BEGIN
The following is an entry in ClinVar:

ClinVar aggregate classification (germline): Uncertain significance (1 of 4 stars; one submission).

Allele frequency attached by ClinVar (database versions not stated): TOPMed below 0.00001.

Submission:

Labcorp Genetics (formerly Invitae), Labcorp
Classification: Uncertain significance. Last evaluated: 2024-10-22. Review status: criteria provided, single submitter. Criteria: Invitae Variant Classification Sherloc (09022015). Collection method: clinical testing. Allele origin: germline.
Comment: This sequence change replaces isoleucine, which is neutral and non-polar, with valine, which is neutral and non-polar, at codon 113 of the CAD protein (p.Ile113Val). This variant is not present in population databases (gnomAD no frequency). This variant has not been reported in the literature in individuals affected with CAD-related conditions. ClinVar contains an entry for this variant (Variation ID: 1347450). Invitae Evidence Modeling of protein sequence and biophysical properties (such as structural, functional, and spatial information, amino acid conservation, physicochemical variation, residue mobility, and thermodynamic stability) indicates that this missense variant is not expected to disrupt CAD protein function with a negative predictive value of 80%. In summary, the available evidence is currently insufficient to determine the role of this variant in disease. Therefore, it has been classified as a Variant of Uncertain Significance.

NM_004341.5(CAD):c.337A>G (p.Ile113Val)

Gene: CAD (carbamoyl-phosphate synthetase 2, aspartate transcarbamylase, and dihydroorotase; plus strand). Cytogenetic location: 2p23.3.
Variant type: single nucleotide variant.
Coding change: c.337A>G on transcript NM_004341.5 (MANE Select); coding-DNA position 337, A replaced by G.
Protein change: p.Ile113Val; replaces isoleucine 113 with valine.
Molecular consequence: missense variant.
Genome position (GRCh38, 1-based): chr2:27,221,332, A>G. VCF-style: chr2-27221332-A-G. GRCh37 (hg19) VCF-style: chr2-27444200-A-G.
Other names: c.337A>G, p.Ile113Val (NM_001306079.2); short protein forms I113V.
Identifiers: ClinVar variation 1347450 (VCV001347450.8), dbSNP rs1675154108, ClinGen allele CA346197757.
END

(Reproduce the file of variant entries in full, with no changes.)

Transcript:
The following is an entry in ClinVar:

ClinVar aggregate classification (germline): Uncertain significance (1 of 4 stars; one submission).

Allele frequency attached by ClinVar (database versions not stated): TOPMed below 0.00001.

Submission:

Labcorp Genetics (formerly Invitae), Labcorp
Classification: Uncertain significance. Last evaluated: 2024-10-22. Review status: criteria provided, single submitter. Criteria: Invitae Variant Classification Sherloc (09022015). Collection method: clinical testing. Allele origin: germline.
Comment: This sequence change replaces isoleucine, which is neutral and non-polar, with valine, which is neutral and non-polar, at codon 113 of the CAD protein (p.Ile113Val). This variant is not present in population databases (gnomAD no frequency). This variant has not been reported in the literature in individuals affected with CAD-related conditions. ClinVar contains an entry for this variant (Variation ID: 1347450). Invitae Evidence Modeling of protein sequence and biophysical properties (such as structural, functional, and spatial information, amino acid conservation, physicochemical variation, residue mobility, and thermodynamic stability) indicates that this missense variant is not expected to disrupt CAD protein function with a negative predictive value of 80%. In summary, the available evidence is currently insufficient to determine the role of this variant in disease. Therefore, it has been classified as a Variant of Uncertain Significance.

NM_004341.5(CAD):c.337A>G (p.Ile113Val)

Gene: CAD (carbamoyl-phosphate synthetase 2, aspartate transcarbamylase, and dihydroorotase; plus strand). Cytogenetic location: 2p23.3.
Variant type: single nucleotide variant.
Coding change: c.337A>G on transcript NM_004341.5 (MANE Select); coding-DNA position 337, A replaced by G.
Protein change: p.Ile113Val; replaces isoleucine 113 with valine.
Molecular consequence: missense variant.
Genome position (GRCh38, 1-based): chr2:27,221,332, A>G. VCF-style: chr2-27221332-A-G. GRCh37 (hg19) VCF-style: chr2-27444200-A-G.
Other names: c.337A>G, p.Ile113Val (NM_001306079.2); short protein forms I113V.
Identifiers: ClinVar variation 1347450 (VCV001347450.8), dbSNP rs1675154108, ClinGen allele CA346197757.